Magic and Superstition
"Consult a spirit for me, and bring up for me the one whom I name to you."
1 Samuel 28:8
King Saul is desperate. Enemy forces are advancing, his trusted prophet Samuel has died, and God is not giving him any clues about what to do. So Saul responds like any pagan of his day: He gets a medium to conjure up Samuel's spirit. Summoned from the dead, Samuel is not amused. Neither, apparently, is God.
For Saul is no pagan. He knows the Mosaic Law forbids magic and superstition (see Leviticus 19.31;20.27; see also Deuteronomy 18.10-12). By his own order, mediums and fortune-tellers are supposed to have been driven from Israel (see 1 Samuel 28.3). So why does he do it?
What draws Saul to the medium of Endor and confirms his fate is desire to know the future. Even today that same desire draws Christians to horoscopes, palm readings, tarot cards, and psychics. Divination, magic, sorcery, and occult practices--these expressions of superstition are offenses against the first commandment: You shall worship the Lord your God and him only shall you serve. "You will be like gods," they whisper--the same lie that seduced Adam and Eve (see Genesis 3.5). Promising control over time, history and even other people, such practices usurp the reverence and loving fear that we should direct to God alone.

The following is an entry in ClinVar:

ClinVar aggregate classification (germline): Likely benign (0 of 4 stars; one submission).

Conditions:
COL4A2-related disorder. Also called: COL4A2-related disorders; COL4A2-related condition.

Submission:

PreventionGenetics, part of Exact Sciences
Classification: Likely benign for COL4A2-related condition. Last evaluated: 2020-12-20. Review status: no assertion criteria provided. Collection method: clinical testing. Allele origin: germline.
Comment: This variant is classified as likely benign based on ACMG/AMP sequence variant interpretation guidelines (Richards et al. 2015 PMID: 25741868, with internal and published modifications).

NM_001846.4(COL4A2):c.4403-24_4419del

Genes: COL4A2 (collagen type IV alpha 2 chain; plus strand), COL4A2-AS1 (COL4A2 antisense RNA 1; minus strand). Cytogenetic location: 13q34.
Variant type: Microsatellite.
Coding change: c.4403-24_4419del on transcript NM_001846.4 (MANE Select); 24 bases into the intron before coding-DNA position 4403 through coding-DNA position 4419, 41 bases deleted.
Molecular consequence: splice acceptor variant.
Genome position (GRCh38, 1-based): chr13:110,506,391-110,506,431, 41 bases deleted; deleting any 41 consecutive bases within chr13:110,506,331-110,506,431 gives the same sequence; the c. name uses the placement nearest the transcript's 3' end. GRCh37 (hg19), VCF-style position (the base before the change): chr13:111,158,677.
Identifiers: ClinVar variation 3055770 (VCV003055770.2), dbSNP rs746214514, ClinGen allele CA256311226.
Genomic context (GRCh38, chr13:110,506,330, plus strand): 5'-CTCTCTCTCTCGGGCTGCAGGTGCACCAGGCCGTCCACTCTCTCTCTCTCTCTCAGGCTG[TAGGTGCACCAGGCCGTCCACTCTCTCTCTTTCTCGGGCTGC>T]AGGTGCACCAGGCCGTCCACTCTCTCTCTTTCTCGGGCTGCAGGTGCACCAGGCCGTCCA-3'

Approaching pious practices as a mechanical means to an end--with no regard for the intentions of the heart--can become another form of superstition. Such self-seeking superstition can corrupt worship.
Send copies of this prayer to five people, and your intentions will be granted. This has never been known to fail.
Bury this statue upside down and your prayer will be answered.
Sometimes it is difficult to tell the difference between those who seek for magic and those who are truly devout. Each may exhibit the same behavior. "Take tow people wearing a cross, says psychologist Father Benedict Groeschel. "For one it is an informed devotion of piety and faith, and for the other it is simply magic." It is the attitude of the heart that makes all the difference.
The acid test: "Am I trying to twist God's arm to get what I want? Or am I ready to trust and accept what God wants?
National Conference of Catholic Bishops. Catholic Women's Devotional Bible. p. 316.The Zondervan Corporation. Grand Rapids, MI. c. 1991.